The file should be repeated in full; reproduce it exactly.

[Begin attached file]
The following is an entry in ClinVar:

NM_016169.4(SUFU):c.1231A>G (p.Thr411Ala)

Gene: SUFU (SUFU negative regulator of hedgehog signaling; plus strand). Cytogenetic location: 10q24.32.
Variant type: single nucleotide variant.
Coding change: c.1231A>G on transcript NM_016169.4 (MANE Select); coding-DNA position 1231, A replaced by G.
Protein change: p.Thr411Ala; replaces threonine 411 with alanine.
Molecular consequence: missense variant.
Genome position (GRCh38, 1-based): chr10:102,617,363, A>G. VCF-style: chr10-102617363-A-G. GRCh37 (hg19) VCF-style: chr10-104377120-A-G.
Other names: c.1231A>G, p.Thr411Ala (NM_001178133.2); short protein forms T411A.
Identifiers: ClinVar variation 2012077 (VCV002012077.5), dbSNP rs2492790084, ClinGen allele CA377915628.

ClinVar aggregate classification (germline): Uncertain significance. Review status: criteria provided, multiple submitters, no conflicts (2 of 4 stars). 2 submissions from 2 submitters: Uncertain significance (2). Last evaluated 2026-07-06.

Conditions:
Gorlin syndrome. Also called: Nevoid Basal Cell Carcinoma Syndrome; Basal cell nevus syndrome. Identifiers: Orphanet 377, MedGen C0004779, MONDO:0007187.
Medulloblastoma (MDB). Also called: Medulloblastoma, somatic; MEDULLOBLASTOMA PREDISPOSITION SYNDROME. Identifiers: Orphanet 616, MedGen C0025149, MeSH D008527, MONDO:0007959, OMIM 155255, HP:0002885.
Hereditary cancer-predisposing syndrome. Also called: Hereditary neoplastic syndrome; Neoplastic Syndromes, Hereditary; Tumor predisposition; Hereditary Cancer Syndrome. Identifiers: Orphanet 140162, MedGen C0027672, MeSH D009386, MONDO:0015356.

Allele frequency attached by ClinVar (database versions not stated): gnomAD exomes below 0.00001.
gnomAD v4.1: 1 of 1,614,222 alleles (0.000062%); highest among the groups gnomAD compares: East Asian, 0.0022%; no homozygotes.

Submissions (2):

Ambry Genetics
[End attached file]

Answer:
The following is an entry in ClinVar:

NM_016169.4(SUFU):c.1231A>G (p.Thr411Ala)

Gene: SUFU (SUFU negative regulator of hedgehog signaling; plus strand). Cytogenetic location: 10q24.32.
Variant type: single nucleotide variant.
Coding change: c.1231A>G on transcript NM_016169.4 (MANE Select); coding-DNA position 1231, A replaced by G.
Protein change: p.Thr411Ala; replaces threonine 411 with alanine.
Molecular consequence: missense variant.
Genome position (GRCh38, 1-based): chr10:102,617,363, A>G. VCF-style: chr10-102617363-A-G. GRCh37 (hg19) VCF-style: chr10-104377120-A-G.
Other names: c.1231A>G, p.Thr411Ala (NM_001178133.2); short protein forms T411A.
Identifiers: ClinVar variation 2012077 (VCV002012077.5), dbSNP rs2492790084, ClinGen allele CA377915628.

ClinVar aggregate classification (germline): Uncertain significance. Review status: criteria provided, multiple submitters, no conflicts (2 of 4 stars). 2 submissions from 2 submitters: Uncertain significance (2). Last evaluated 2026-07-06.

Conditions:
Gorlin syndrome. Also called: Nevoid Basal Cell Carcinoma Syndrome; Basal cell nevus syndrome. Identifiers: Orphanet 377, MedGen C0004779, MONDO:0007187.
Medulloblastoma (MDB). Also called: Medulloblastoma, somatic; MEDULLOBLASTOMA PREDISPOSITION SYNDROME. Identifiers: Orphanet 616, MedGen C0025149, MeSH D008527, MONDO:0007959, OMIM 155255, HP:0002885.
Hereditary cancer-predisposing syndrome. Also called: Hereditary neoplastic syndrome; Neoplastic Syndromes, Hereditary; Tumor predisposition; Hereditary Cancer Syndrome. Identifiers: Orphanet 140162, MedGen C0027672, MeSH D009386, MONDO:0015356.

Allele frequency attached by ClinVar (database versions not stated): gnomAD exomes below 0.00001.
gnomAD v4.1: 1 of 1,614,222 alleles (0.000062%); highest among the groups gnomAD compares: East Asian, 0.0022%; no homozygotes.

Submissions (2):

Ambry Genetics